Here’s the thing. Realistically, this next Congress is going to fund Ukraine, pass appropriations bills for the next fiscal year and extend the debt ceiling. The reason is that there are going to be substantial bipartisan majorities in favor of these actions. But there will never be enough Republican votes for the Speaker to do any of these things without Democratic help.

These aren’t optional actions. Especially the government funding and debt financing are core duties of Congress. So, whichever collection of votes get these things done will form the de facto majority in the House. When a Republican Speaker goes to the Democrats for the votes they need, the anti-McCarthy holdouts will initiate an attempt to remove the Speaker from their position. This is the kind of behavior that convinced Speaker John Boehner to retire.

There’s no magic trick that can be pulled to force the massive downsizing of government during a Democratic presidency, especially when the Democrats also control the Senate. Anyone who is promising that is either delusional or lying. So, what’s going to happen is that the next Speaker will do what they have to do to keep America’s government creditworthy and operational, and then they’ll be ripped apart for it by their own caucus. It’s even possible that they’ll be successfully deposed if the Democrats aren’t inclined to save them.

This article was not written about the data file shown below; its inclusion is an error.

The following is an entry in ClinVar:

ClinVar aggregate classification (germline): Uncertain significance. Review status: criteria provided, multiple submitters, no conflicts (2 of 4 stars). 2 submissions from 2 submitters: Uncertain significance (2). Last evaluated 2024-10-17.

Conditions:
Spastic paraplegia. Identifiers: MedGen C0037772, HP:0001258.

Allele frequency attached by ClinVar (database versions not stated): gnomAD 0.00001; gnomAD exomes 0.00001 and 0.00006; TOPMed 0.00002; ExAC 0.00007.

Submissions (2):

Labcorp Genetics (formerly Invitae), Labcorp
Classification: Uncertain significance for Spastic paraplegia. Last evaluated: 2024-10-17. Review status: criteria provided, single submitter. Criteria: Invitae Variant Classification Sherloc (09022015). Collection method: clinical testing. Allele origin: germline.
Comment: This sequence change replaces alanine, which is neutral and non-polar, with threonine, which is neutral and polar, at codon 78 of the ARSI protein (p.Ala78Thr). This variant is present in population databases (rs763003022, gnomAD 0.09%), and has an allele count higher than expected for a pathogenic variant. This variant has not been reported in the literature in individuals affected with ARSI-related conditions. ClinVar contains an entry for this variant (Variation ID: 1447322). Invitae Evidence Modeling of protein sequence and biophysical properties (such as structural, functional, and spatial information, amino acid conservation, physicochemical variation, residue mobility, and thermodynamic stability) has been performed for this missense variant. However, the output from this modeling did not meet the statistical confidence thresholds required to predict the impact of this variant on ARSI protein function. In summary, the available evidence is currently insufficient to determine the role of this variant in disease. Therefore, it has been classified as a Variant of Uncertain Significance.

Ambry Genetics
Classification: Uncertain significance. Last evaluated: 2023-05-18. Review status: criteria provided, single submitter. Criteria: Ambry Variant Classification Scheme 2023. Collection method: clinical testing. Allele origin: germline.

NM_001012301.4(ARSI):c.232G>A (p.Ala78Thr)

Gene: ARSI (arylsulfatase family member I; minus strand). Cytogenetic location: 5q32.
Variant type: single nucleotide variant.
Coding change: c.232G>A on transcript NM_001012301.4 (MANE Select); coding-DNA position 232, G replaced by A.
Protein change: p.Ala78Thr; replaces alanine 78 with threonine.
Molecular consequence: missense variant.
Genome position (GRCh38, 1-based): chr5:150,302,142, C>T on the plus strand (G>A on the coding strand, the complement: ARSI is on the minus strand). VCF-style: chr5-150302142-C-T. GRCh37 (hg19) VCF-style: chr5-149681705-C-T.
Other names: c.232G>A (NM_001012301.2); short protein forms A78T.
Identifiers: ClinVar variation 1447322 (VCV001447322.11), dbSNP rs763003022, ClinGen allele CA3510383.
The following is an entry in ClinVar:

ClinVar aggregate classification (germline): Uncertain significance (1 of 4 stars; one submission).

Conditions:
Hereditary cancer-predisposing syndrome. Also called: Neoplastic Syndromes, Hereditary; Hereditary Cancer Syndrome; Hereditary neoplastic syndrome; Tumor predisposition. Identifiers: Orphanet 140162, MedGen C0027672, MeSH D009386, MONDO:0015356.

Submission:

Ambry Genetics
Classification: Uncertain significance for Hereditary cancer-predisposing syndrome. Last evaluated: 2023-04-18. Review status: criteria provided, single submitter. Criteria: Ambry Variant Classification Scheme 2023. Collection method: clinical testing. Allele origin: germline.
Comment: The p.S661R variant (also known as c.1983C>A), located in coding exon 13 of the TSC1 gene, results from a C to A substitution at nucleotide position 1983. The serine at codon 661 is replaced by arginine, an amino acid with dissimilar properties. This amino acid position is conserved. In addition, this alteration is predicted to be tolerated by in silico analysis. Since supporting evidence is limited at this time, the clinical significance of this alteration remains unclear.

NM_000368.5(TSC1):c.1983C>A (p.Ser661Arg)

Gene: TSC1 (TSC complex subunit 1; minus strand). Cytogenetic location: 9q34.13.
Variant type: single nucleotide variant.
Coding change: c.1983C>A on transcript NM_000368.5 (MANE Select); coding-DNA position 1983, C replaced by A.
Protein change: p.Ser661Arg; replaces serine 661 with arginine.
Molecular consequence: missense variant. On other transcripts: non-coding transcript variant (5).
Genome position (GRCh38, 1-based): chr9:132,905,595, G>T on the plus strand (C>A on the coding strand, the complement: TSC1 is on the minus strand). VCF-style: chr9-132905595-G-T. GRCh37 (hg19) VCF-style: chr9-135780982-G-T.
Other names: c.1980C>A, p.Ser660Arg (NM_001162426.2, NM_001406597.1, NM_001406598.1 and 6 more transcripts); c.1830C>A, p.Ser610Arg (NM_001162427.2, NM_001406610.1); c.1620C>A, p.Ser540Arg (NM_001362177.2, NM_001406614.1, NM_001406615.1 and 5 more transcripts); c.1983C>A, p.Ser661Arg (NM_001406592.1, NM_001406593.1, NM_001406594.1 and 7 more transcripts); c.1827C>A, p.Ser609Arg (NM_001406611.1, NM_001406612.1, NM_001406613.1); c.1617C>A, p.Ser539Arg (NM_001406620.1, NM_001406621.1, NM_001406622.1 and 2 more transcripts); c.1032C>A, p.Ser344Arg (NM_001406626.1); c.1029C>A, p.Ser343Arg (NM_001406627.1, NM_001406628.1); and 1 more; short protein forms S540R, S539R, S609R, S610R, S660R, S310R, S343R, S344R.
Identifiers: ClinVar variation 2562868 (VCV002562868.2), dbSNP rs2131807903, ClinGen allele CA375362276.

Now, a Republican Party with more modest and realistic expectations could avoid this drama. But the failure to agree on a Speaker is all the indication you need to understand the true state of affairs. There will be a functional majority in the this House of Representatives and it will be strongly bipartisan. The logical thing to do is elect a Speaker who represents not the caucus of Republicans but the caucus that will vote to fund Ukraine and our government and pay our debts.

As Sahil Kapur reports for NBC News, House Republican lawmakers who understand reality are still highly reluctant to form a bipartisan coalition to elect a Speaker. That’s because Republican voters like you won’t understand why they’re doing it. You’ll be angry, in many ways with ample justification, and you’ll support any primary challenger to them who comes along promising not to break bread with Democrats.

But in the end, the functional majority caucus in the House is more important than any caucus on paper. And right now the Republicans can’t even produce a majority caucus on paper. If McCarthy makes all these concessions about Ukraine and the debt ceiling and government spending in order to win the support of his critics, he will either break these promises or he’ll lead the country to financial ruin or he’ll be kicked out by his moderates. This country will pay its bills, one way or the other, even if it is wrecked for being late in doing so.

The best option for the country is to bypass all these risks by cutting the anti-McCarthy holdouts out of the deal from the outset. The next Speaker should be elected not on a partisan basis but on the basis of their willingness to fund Ukraine, pay our debts and avoid government shutdowns. The Speaker should be a Republican who agrees to these things. Everything else is negotiable, including who chairs the committees and makes up the leadership team.

The problem is simple. For the same reason the GOP can’t choose a Speaker on their own, any eventual Speaker will not be able to run the House on purely partisan basis. So, let’s not wait until we’ve defaulted on our debts to face reality. The Republicans won a majority but not a functional one. The government has to function.